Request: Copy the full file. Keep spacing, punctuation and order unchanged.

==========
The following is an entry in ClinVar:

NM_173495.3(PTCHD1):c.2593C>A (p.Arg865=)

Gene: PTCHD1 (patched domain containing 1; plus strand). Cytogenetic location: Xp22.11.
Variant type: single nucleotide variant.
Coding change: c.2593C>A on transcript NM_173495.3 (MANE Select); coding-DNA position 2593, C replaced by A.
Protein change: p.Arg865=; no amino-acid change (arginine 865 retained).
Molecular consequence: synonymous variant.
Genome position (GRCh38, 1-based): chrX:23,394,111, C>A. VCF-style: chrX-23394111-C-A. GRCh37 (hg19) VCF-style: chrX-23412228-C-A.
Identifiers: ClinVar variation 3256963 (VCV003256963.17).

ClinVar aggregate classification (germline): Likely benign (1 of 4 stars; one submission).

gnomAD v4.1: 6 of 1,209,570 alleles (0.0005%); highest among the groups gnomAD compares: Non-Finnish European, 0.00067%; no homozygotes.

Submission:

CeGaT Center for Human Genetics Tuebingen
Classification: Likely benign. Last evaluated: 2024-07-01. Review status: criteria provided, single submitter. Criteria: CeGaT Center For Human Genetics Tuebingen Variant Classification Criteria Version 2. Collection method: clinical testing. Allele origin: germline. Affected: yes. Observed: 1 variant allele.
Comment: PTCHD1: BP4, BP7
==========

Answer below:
The following is an entry in ClinVar:

NM_173495.3(PTCHD1):c.2593C>A (p.Arg865=)

Gene: PTCHD1 (patched domain containing 1; plus strand). Cytogenetic location: Xp22.11.
Variant type: single nucleotide variant.
Coding change: c.2593C>A on transcript NM_173495.3 (MANE Select); coding-DNA position 2593, C replaced by A.
Protein change: p.Arg865=; no amino-acid change (arginine 865 retained).
Molecular consequence: synonymous variant.
Genome position (GRCh38, 1-based): chrX:23,394,111, C>A. VCF-style: chrX-23394111-C-A. GRCh37 (hg19) VCF-style: chrX-23412228-C-A.
Identifiers: ClinVar variation 3256963 (VCV003256963.17).

ClinVar aggregate classification (germline): Likely benign (1 of 4 stars; one submission).

gnomAD v4.1: 6 of 1,209,570 alleles (0.0005%); highest among the groups gnomAD compares: Non-Finnish European, 0.00067%; no homozygotes.

Submission:

CeGaT Center for Human Genetics Tuebingen
Classification: Likely benign. Last evaluated: 2024-07-01. Review status: criteria provided, single submitter. Criteria: CeGaT Center For Human Genetics Tuebingen Variant Classification Criteria Version 2. Collection method: clinical testing. Allele origin: germline. Affected: yes. Observed: 1 variant allele.
Comment: PTCHD1: BP4, BP7